Little man syndrome, more commonly known as Napoleon complex is a theorized inferiority complex, associated with men of short stature.
The syndrome is mostly defined by aggressive and authoritarian social behavior, as well as overt focus on impressing people with one’s career, wages or social status.
It is a common social stereotype that prominent short people achieved their positions as compensation for their shortcomings in height.
The notion of the “little man syndrome” has been around prior to modern times, as it is a perception that people tend to compensate for things they are dissatisfied about themselves, like height.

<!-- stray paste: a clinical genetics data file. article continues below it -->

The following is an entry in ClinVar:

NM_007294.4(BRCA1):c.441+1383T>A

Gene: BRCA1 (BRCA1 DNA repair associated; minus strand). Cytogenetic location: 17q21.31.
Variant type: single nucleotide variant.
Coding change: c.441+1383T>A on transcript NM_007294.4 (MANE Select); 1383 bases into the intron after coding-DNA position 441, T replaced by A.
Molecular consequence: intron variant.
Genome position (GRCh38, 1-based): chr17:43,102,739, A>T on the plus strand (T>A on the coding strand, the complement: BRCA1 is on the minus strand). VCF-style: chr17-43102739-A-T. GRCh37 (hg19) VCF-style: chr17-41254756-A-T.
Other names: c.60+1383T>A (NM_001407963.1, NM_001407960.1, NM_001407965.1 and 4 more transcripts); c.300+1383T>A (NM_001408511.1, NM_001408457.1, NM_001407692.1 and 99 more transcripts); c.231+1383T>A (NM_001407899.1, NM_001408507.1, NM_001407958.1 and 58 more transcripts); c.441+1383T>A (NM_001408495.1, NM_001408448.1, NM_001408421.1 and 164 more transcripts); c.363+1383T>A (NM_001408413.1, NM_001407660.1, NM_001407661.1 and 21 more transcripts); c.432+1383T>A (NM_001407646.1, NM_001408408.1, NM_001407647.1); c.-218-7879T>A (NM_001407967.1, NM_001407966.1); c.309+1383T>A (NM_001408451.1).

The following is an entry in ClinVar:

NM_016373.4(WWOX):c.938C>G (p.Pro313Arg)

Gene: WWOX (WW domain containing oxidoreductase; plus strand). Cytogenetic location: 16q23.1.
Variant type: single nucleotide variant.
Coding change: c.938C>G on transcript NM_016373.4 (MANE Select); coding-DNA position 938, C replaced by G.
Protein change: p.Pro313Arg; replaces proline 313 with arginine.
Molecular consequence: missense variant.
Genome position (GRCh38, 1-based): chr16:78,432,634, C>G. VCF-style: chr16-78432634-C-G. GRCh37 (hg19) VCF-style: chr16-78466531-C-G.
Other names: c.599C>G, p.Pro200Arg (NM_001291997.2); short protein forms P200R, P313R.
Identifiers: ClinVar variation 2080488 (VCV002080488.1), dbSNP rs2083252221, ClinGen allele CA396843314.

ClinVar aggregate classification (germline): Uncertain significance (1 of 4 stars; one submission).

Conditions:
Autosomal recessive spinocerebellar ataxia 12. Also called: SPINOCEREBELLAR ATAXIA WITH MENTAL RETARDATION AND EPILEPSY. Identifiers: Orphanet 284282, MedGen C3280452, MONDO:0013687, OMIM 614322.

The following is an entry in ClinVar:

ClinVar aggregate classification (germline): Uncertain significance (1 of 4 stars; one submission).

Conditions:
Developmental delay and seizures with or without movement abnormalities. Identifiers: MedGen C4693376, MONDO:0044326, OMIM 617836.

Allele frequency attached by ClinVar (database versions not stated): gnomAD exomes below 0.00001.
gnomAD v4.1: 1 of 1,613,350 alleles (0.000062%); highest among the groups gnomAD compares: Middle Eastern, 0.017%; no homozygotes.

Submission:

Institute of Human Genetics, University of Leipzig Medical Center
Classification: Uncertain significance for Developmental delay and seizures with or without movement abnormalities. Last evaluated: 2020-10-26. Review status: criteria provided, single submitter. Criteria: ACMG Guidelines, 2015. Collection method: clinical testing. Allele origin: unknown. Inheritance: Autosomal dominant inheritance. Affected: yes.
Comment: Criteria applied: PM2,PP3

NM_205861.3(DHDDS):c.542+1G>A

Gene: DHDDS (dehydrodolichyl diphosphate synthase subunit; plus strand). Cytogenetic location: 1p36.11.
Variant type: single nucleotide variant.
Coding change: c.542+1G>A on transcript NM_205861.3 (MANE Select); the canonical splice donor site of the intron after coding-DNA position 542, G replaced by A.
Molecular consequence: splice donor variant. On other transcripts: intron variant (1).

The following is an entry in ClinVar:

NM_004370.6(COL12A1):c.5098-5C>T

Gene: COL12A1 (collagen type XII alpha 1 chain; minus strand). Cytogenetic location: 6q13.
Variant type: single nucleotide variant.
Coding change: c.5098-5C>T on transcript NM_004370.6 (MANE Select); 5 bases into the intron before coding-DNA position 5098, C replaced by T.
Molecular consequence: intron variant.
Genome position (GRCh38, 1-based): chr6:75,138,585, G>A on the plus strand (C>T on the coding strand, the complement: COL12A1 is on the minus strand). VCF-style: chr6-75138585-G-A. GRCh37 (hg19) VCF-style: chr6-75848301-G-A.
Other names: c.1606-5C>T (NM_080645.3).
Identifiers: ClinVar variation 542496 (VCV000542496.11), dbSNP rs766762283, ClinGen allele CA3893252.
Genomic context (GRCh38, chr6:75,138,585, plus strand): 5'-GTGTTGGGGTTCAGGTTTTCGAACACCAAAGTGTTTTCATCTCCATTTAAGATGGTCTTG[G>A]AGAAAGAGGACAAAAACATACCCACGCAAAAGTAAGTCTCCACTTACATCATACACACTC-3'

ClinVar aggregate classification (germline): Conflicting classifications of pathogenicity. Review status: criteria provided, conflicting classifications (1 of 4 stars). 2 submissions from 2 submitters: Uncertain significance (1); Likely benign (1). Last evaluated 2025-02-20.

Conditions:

Napoleon complex, however, truly emerged as a concept in the beginning of the 19th century, especially in 1803, when British newspapers propagated the folklore that Napoléon Bonaparte was an angry short man, compensating for his tininess by being a military genius and conquering most of Europe.
Even after the death of Napoleon in 1821, the English continued to spread the idea that the emperor was suffering from “little man syndrome” and thus, Napoleon complex became a common phrase, when describing the behavior of people.
The stereotype has been a reoccurring topic in psychology in the last two centuries, emerging in books, studies and essays all across the globe.
It was first defined on Urban Dictionary in 2003.